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Wall Street stocks closed lower on Thursday as traders were surprised by data showing slower-than-expected U.S. economic growth and persistent inflation. Canada’s main stock index managed to close slightly higher thanks to a rally in the gold sector, though a spike in North American bond yields kept interest rate sensitives on the defensive.

Data on Thursday showed that the U.S. economy grew at its slowest pace in nearly two years in the first quarter while inflation accelerated, dampening hopes that the Federal Reserve would begin cutting interest rates this year.

Disappointing results from Meta, whose shares plunged nearly 11%, also weighed on market sentiment. Three other Magnificent Seven stocks, including Alphabet, and Microsoft, finished lower.

However, shares of Alphabet and Microsoft were advancing in extended hours trading after both companies reported quarterly results that beat Wall Street estimates. Alphabet also declared its first-ever dividend, helping to propel its shares up 15% by 5pm ET.

Intel forecast second-quarter revenue and profit below market estimates, sending its shares down 8% in extended hours trading.

“The GDP numbers definitely puts a ding in the paradigm that markets were hanging onto for equities in terms of high growth; and if you don’t have high growth that will translate to lower-than-expected earnings,” said James St. Aubin, chief investment officer at Sierra Mutual Funds in California.

“The double whammy was also the inflation number [in the GDP data] that came in stronger than expected so there wasn’t really a silver lining in that report; it’s still positive in absolute terms but relative to high expectations it was disappointing,” St. Aubin added.

The hot inflation reading also sent bond yields climbing. The U.S. 10-year Treasury yield rose to its highest level since Nov. 1. Canada’s five-year yield was up about 10 basis points to also its highest level since last fall.

In other data, the number of Americans filing new claims for unemployment benefits unexpectedly fell last week, pointing to still tight labor market conditions.

The March Personal Consumption expenditures (PCE) index, the Fed’s preferred inflation gauge, is due on Friday.

Money markets are pricing in just about 36 basis points of rate cuts from the Fed this year, down from about 150 bps seen at the start of the year, according to LSEG data.

The Dow Jones Industrial Average fell 375.12 points, or 0.98%, to 38,085.80, the S&P 500 lost 23.21 points, or 0.46%, to 5,048.42 and the Nasdaq Composite lost 100.99 points, or 0.64%, to 15,611.76.

The Toronto Stock Exchange’s S&P/TSX composite index ended up 11.66 points, or 0.1%, at 21,885.38, recovering after it was down more than 1% earlier in the session.

“It’s doing a lot better than the U.S. market,” said Colin Cieszynski, chief market strategist at SIA Wealth Management. “When the U.S. market is tanking, gold is usually going up. That always cushions us on the downside.”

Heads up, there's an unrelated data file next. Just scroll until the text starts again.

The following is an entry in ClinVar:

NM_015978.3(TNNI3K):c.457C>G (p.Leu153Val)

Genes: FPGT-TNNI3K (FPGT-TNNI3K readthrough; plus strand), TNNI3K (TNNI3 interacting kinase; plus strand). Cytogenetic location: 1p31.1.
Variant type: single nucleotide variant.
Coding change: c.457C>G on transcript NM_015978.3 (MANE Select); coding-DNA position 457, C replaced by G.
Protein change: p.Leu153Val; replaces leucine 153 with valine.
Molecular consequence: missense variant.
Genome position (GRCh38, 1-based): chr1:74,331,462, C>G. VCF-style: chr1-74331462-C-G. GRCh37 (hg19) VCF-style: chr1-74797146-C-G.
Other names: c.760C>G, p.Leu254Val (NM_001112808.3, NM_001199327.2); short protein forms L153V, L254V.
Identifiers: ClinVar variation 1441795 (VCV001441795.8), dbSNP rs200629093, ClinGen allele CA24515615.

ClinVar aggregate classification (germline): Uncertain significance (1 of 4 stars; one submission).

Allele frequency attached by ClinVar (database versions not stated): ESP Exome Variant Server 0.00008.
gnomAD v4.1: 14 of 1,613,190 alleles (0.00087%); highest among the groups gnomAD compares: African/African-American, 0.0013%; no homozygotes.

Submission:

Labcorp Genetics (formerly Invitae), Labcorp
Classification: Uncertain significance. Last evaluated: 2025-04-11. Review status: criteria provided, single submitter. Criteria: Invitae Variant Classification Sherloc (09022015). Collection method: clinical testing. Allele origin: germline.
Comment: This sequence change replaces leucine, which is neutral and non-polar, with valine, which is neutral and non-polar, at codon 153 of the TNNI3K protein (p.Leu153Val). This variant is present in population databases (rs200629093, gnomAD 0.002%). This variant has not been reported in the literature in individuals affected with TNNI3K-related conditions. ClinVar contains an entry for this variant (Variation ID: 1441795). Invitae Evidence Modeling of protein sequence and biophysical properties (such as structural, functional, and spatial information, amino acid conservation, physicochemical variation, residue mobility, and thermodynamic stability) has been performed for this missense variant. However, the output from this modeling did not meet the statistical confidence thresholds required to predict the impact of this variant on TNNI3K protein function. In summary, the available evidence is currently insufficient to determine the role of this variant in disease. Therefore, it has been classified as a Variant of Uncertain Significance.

The materials group rallied 2.2% as gold and copper prices climbed.

Teck Resources Ltd reported a 74% rise in quarterly copper production, helped by a ramp-up at its Quebrada Blanca (QB) mine in Chile, sending its shares up 8.7%.

Energy also gained ground, rising 0.7%, as the price of oil settled 0.9% higher at $83.57 a barrel.

Bombardier obtained an exemption from recent Canadian sanctions on Russian titanium, its CEO said, as it joined Airbus in securing a government waiver that allows access to the strategic metal. Shares of Bombardier climbed 8.3%.

Technology shares were among the biggest decliners in Toronto, with the sector falling 1.8%.

Shares of Mullen Group sank 9.1% after the logistics provider’s first-quarter results missed analysts’ estimates.

Meanwhile, equities in the communications sector, dragged down by Meta, were the biggest losers in S&P 500. Other categories of stocks that lost ground are in health care, real estate, financials, consumer staples, and consumer discretionary sectors.

International Business Machines fell 8% after it announced a $6.4 billion deal to buy HashiCorp alongside its first-quarter results, in which revenue missed estimates.

Southwest Airlines slid nearly 7% as the carrier slashed its projections for new aircraft deliveries from Boeing in 2024 for the third time.

Caterpillar shed 7% after it cut second quarter sales forecasts as demand for its construction equipment eases from last year’s boom.

Rising gold prices helped Newmont, the world’s largest bullion miner, to report first quarter profit that beat estimates. Its shares gained 12%.

Declining issues outnumbered advancers by a 2.3-to-1 ratio on the NYSE. There were 72 new highs and 85 new lows on the NYSE. On the Nasdaq, 1,410 stocks rose and 2,819 fell as declining issues outnumbered advancers by a 2-to-1 ratio.

The S&P 500 posted 14 new 52-week highs and seven new lows while the Nasdaq recorded 37 new highs and 203 new lows. Volume on U.S. exchanges was 10.7 billion shares, compared with the 11.07 billion average for the last 20 days.

Reuters, Globe staff

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